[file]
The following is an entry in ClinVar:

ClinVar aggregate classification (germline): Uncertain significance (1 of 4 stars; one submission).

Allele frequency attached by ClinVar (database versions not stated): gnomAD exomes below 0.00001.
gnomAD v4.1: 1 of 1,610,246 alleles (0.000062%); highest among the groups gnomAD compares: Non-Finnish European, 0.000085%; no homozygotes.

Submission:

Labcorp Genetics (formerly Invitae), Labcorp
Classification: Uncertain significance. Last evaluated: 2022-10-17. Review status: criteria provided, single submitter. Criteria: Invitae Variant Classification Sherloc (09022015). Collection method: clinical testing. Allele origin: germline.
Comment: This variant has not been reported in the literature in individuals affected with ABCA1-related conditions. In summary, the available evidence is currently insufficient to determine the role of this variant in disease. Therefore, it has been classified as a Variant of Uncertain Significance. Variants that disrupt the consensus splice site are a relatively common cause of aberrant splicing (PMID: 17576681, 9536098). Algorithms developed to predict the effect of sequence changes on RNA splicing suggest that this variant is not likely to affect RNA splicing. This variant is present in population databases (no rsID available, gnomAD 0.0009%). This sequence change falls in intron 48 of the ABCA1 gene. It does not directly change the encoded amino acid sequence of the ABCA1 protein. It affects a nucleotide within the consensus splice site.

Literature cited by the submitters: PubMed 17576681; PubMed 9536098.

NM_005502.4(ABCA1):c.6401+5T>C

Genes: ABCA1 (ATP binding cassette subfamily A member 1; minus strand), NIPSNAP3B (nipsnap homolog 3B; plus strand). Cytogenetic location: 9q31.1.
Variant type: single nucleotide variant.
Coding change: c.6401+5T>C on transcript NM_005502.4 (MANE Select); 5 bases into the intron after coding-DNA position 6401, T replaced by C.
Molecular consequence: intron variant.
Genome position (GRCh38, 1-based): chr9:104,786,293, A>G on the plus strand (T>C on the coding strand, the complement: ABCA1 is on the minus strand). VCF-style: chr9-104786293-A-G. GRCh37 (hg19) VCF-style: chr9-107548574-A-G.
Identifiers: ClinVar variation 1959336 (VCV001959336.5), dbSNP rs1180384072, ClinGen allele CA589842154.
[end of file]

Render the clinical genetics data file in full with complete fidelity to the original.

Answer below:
The following is an entry in ClinVar:

ClinVar aggregate classification (germline): Uncertain significance (1 of 4 stars; one submission).

Allele frequency attached by ClinVar (database versions not stated): gnomAD exomes below 0.00001.
gnomAD v4.1: 1 of 1,610,246 alleles (0.000062%); highest among the groups gnomAD compares: Non-Finnish European, 0.000085%; no homozygotes.

Submission:

Labcorp Genetics (formerly Invitae), Labcorp
Classification: Uncertain significance. Last evaluated: 2022-10-17. Review status: criteria provided, single submitter. Criteria: Invitae Variant Classification Sherloc (09022015). Collection method: clinical testing. Allele origin: germline.
Comment: This variant has not been reported in the literature in individuals affected with ABCA1-related conditions. In summary, the available evidence is currently insufficient to determine the role of this variant in disease. Therefore, it has been classified as a Variant of Uncertain Significance. Variants that disrupt the consensus splice site are a relatively common cause of aberrant splicing (PMID: 17576681, 9536098). Algorithms developed to predict the effect of sequence changes on RNA splicing suggest that this variant is not likely to affect RNA splicing. This variant is present in population databases (no rsID available, gnomAD 0.0009%). This sequence change falls in intron 48 of the ABCA1 gene. It does not directly change the encoded amino acid sequence of the ABCA1 protein. It affects a nucleotide within the consensus splice site.

Literature cited by the submitters: PubMed 17576681; PubMed 9536098.

NM_005502.4(ABCA1):c.6401+5T>C

Genes: ABCA1 (ATP binding cassette subfamily A member 1; minus strand), NIPSNAP3B (nipsnap homolog 3B; plus strand). Cytogenetic location: 9q31.1.
Variant type: single nucleotide variant.
Coding change: c.6401+5T>C on transcript NM_005502.4 (MANE Select); 5 bases into the intron after coding-DNA position 6401, T replaced by C.
Molecular consequence: intron variant.
Genome position (GRCh38, 1-based): chr9:104,786,293, A>G on the plus strand (T>C on the coding strand, the complement: ABCA1 is on the minus strand). VCF-style: chr9-104786293-A-G. GRCh37 (hg19) VCF-style: chr9-107548574-A-G.
Identifiers: ClinVar variation 1959336 (VCV001959336.5), dbSNP rs1180384072, ClinGen allele CA589842154.